|System: Wii (WiiWare)||Review Rating Legend|
|Dev: Frontier Dev.||1.0 - 1.9 = Avoid||4.0 - 4.4 = Great|
|Pub: Frontier Dev.||2.0 - 2.4 = Poor||4.5 - 4.9 = Must Buy|
|Release: May 12, 2008||2.5 - 2.9 = Average||5.0 = The Best|
|Players: 1-2||3.0 - 3.4 = Fair|
|ESRB Rating: Everyone||3.5 - 3.9 = Good|
by Joseph Catalanotto
March 24, 2008 - In countless video games, the hero of the story is not on his own -- he (or she!) often has somebody to help him along the way. Sometimes it's a companion or a party of friends. Sometimes it's a deity, a god who intervenes on the hero's behalf. In fact, the idea of gods helping humans is a premise started thousands of years ago (think back to the many stories of Greek mythology when a deity helps or hurts a human being). And now, LostWinds, a title scheduled for WiiWare release, plans to offer a surprising twist on this classic premise.
The innovations offered by LostWinds are many, but the greatest is the fact that you control not one but two distinct characters simultaneously. The game's protagonist, Toku is on a quest to save his world from the evil Balasar.< /p>
He is controlled with the Nunchuk. Using it, he can run and jump -- pretty much his only abilities. More complexity comes in the form of Enril, a wind spirit who is helping Toku. You can use Enril to examine items and people in the world, as well as call upon various wind-related abilities to help Toku overcome certain obstacles.
It is unclear at this point exactly how you'll use the Wii Remote to control the winds, but motion control is certainly not out of the question. Examining things is done simply by pointing at it and tapping the A button (think Zack & Wiki). That leaves just about an entire controller open to the development team to use how they wish. Specific pointing and actions will be taken care of with the Wii Remote, whereas the A and B buttons will be utilized as a way to execute Enril's basic wind abilities. There's more to the game than these simple abilities, however, so I think it is a safe bet to suggest that the Wii Remote's functionality will come into play more as you progress through the game.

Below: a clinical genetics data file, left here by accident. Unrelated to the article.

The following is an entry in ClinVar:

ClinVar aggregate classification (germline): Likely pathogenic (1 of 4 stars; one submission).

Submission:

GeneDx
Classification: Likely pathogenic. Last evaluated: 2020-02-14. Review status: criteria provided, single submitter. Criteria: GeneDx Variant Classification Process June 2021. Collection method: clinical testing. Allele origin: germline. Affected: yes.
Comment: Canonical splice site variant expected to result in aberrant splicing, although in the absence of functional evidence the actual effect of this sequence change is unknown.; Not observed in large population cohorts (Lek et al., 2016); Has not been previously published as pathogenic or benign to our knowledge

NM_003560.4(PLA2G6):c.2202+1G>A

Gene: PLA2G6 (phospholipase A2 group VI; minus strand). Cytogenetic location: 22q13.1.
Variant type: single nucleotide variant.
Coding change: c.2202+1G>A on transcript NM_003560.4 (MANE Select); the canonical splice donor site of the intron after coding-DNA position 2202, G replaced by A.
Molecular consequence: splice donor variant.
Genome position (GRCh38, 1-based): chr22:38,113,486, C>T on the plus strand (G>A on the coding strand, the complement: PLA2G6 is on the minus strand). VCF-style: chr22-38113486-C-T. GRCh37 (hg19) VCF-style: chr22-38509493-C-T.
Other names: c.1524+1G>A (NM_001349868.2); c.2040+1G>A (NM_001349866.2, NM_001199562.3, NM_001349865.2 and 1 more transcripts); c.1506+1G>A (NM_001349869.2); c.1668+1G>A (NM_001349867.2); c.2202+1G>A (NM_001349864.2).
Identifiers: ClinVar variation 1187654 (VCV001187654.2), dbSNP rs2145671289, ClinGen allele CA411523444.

But LostWinds is not a complex, intricate 3D adventure title -- rather, it's essentially a platformer with some obvious innovations. Many of the challenges that you'll face are simply navigating the game's different levels. There are gaps to be crossed and foes to be defeated, as well as many puzzles that must solved in order to continue. In all of these, Enril's abilities as a wind spirit need to be taken advantage of. For example, Toku cannot jump very high or far at all, but there are some huge chasms that he'll need to cross. The solution: conjure up some winds to help him across or, if that won't do it, create a tornado to carry him across the gap.
This very simple example brings up another really neat aspect of LostWinds: there's no right way to do anything. Of course, there are some simple tasks, but other platforming challenges can be tackled from a number of different angles. The same approach can be applied both to navigating Balasar's many foes and solving the game's puzzles. You could simply blow foes out of the way for a short while to allow Toku to run under them or hit them with a quick blast of wind to stun them momentarily. Or if you feel like it, you could constantly blow them back and forth, throw them into other enemies, or blow them off a cliff. The possibilities are many, and it's this variety that will make LostWinds a fun game to play.
The third major aspect of LostWinds, as I've already mentioned, are the puzzles scattered throughout the land. There are many of them, and you'll have to be creative in order to solve them. It's also worth noting that Toku himself won't be able to do much, as his abilities are quite limited; Enril will be doing most of the work in puzzle-solving, oftentimes augmenting the efforts of his hero-in-the-making. In order to solve puzzles, you'll have to take advantage of Enril's other main ability: that of sucking up items and then using those items elsewhere. For example, say there's a column of fire blocking the way. The solution? Go find some water from earlier in the level, suck it up, then use it on the fire to make it disappear. The puzzles are, in fact, quite similar to those of Zack and Wiki; that is to say, the solutions are often simple at first but will become more and more involved and complex.
One final facet of LostWinds that is worth noting is that it's surprisingly good-looking, especially for a downloadable title. The "area" of the game isn't that large, especially as LostWinds will be played basically as a 2D platformer, but the development team took advantage of that to really make everything look great. The visuals have a cartoon-feel to them, but at the same time the attention to detail in all the environments and enemies is fantastic. It's just another reason to consider purchasing LostWinds when it releases later this year. It's shaping up to be a really interesting, innovative game, and if you're a fan of either platformers or puzzlers, you've got to check this one out!
CCC Freelance Writer